Evan was diagnosed with Laryngomalacia instantly after the scope and a plan of action was set forth. I have been asked many times how I felt in the moment of his diagnosis and I believe that to be a pretty loaded question. I felt angry, sad, scared, unprepared but most of all I felt VINDICATED. I was right all along. For 16 months my child was drowning in his own fluids. After all of the bronchitis, pneumonia, nasal discharge, vomiting, stridor etc, WHY did it take so long for someone to catch this?
A swallow study was scheduled, his diet was changed and we discussed the other ailments that can follow an LM diagnosis. I was assured we would know more after the swallow study and yes…. we learned more. His swallow study showed penetrations on every thickness of liquid until we reached honey. I was devastated for my child. I knew we had an even harder road ahead of us but felt very optimistic and ready to do whatever it took to get my child healthy. We started thickening all of his liquids and watching for any progress. Sadly, there wasn’t as much progress as we had hoped and we discussed the possibility of performing a Supraglottoplasty and also gel foam injections if he did in fact have a laryngeal cleft. We did another swallow study before making the decision of surgery and the result came back that his penetrations/aspirations were worse.

Less than a month before my son’s 2nd birthday, I took my son into the hospital and signed the paperwork to allow his procedure to be performed. My mother and I played with him and took pictures while we waited for him to go back to the operating room to keep him from getting anxious. He was already used to hospitals so that wasn’t too big of a deal to him. When the nurse said it was time, I remember thinking in my mind, ‘Please God, guide his surgeons hands and heal my child. Please God, allow this procedure to change his life so he can have a more normal life.’ I handed my baby to the nurse and watched her walk away with him while he was screaming for me and crying…. I have never felt so guilty in my life. I chose this surgery for him, I put him in her arms, I signed the consent form and if something happens to him it is all on ME.
The doctor told us the surgery would take roughly an hour or two and she would come down after the surgery and let me know how it went. My mother and I waited in the room with all the other parents and grandparents waiting to find out the fate of their child. An hour and a half later his surgeon came down and took me into a conference room where she told me that Evan’s surgery went excellent. She said we had made the right choice because there is no way that his condition would have improved over time. She ended up doing the Supraglottoplasty and gel foam injections into Evan’s larynx due to the significant laryngeal cleft that he had. I was ELATED! My sweet boy will get better and I made the right choice! The surgeon said that Evan would be in recovery for about an hour and a half then be transported to the Pediatric Intensive Care Unit. I came out of the room to update my mom and we cried, hugged and thanked God for this opportunity for Evan. Then we waited. One hour went by…. And hour and a half went by and I started feeling strange. I finally got an update from the recovery room nurse who said, ‘Evan has had a hard time with the anesthesia. He is having dips in his oxygen and not waking up like we want him to. We ask parents to prepare themselves in times like these.’ I just hung up the phone. I was frozen. I couldn’t talk, I couldn’t speak, I couldn’t move. Then my brain flipped back on and I said to myself, ‘I will not prepare myself for ANYTHING, other than taking my child HOME.’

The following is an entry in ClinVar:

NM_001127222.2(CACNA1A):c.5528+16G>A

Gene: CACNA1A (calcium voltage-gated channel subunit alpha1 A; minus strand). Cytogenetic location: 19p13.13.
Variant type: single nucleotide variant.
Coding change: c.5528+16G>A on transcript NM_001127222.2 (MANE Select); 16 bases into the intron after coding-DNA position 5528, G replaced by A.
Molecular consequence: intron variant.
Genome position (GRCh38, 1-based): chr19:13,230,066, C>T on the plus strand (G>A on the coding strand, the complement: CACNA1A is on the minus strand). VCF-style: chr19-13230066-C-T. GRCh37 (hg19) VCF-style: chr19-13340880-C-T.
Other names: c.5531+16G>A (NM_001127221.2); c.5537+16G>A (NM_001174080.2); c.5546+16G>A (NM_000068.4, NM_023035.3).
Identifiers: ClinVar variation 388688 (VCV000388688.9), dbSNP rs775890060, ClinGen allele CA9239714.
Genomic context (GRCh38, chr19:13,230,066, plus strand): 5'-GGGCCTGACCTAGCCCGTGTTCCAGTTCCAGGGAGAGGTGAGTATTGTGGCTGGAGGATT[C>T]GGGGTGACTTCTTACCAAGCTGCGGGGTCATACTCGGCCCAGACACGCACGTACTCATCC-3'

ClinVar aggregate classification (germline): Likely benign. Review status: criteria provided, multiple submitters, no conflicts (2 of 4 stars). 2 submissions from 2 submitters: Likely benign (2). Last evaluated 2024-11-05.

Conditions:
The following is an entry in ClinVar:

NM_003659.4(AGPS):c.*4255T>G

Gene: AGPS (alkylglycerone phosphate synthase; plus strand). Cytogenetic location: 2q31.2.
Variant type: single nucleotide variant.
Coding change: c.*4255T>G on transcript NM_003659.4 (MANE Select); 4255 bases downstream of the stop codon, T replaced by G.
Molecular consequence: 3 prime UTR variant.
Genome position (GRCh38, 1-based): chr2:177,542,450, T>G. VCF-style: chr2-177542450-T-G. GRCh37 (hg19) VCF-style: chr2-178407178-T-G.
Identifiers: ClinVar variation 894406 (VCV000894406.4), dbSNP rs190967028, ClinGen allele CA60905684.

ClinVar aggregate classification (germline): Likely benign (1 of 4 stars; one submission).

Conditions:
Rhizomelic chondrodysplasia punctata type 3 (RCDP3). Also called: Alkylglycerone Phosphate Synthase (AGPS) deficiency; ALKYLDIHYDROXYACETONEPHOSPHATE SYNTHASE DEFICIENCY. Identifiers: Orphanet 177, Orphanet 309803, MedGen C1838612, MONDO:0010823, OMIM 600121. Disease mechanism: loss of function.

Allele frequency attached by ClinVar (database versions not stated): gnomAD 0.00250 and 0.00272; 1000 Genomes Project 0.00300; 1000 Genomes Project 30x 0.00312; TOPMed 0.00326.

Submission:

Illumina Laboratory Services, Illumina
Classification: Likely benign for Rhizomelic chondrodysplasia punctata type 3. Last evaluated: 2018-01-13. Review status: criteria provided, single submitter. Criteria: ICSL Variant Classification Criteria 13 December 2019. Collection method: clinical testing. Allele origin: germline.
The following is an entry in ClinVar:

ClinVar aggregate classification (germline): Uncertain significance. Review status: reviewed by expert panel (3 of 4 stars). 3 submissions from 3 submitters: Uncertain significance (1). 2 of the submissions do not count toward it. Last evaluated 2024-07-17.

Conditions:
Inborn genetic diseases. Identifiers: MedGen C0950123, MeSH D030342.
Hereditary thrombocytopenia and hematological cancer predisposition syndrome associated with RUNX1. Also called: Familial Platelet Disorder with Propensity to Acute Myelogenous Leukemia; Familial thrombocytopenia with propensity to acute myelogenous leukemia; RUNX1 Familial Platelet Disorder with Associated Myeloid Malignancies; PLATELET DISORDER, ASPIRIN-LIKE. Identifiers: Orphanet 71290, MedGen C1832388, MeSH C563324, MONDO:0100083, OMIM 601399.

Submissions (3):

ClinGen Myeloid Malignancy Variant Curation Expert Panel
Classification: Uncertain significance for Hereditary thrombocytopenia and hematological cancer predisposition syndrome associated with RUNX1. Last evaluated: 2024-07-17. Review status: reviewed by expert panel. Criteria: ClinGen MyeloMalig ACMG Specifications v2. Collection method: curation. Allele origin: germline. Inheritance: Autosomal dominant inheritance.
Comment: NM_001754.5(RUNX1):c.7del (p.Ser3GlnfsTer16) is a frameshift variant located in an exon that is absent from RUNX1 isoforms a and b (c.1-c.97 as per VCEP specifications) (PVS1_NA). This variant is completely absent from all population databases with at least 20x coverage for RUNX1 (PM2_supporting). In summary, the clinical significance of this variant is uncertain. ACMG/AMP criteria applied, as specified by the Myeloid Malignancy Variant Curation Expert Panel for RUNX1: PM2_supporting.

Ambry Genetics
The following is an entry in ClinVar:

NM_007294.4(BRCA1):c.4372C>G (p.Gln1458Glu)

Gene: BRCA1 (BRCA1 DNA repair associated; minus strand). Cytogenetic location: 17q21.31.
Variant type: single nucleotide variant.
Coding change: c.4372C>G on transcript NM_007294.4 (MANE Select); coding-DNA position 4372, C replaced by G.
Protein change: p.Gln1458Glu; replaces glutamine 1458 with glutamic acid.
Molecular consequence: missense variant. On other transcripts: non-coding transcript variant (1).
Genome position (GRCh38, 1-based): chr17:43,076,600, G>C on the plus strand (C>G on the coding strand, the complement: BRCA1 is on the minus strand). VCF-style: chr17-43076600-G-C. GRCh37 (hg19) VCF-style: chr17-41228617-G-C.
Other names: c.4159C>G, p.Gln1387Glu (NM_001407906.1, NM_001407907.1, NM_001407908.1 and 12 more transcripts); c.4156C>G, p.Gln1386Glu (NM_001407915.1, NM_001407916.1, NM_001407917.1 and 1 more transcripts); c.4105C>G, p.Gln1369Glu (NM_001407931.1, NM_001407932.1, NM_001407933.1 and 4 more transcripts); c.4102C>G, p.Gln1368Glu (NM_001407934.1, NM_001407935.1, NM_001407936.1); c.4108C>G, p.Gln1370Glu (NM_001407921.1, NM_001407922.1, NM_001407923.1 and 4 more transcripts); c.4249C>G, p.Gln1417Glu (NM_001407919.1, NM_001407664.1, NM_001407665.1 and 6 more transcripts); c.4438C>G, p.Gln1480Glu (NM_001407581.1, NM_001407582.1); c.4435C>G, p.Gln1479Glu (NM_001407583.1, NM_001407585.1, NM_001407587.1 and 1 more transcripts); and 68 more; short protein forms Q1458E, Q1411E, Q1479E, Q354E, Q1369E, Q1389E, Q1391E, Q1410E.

3 ½ hours after his surgery ended, we got the call to meet my son in the ‘reunion hallway.’ He was in this cage like crib and hooked up to monitors with tubes everywhere. I had never seen something like that and I had a lot of silent tears. The nurses had us follow behind his bed so that Evan didn’t see us and get agitated. We got to the room and he was still very groggy and wasn’t opening his eyes much in the first few minutes. I walked over to his bed once they got him settled, played with his sweaty hair, held his hand and kept telling him, ‘Mommy is here baby, Mommy is here. Everything is going to be okay, I promise you.’ The nurses asked if I wanted to hold him and I of course said YES! I got situated in the recliner in his room and they brought him over to me and placed him in my arms. I tried so hard to be strong but at the moment I lost it…. I cried and held him tight in my arms and couldn’t stop kissing his head and moving his hair around. Something came over me in that moment they put him in my arms- something similar to the first time he was EVER placed in my arms, except it felt better than that. I never though anything would feel better than holding my son for the first time yet, this was 100x better than that. I said out loud, ‘Thank you GOD, oh thank you GOD!’ Over and over and I have no idea how many times I said it. Everyone in the room was crying and my mother was able to get a few photos of the moment.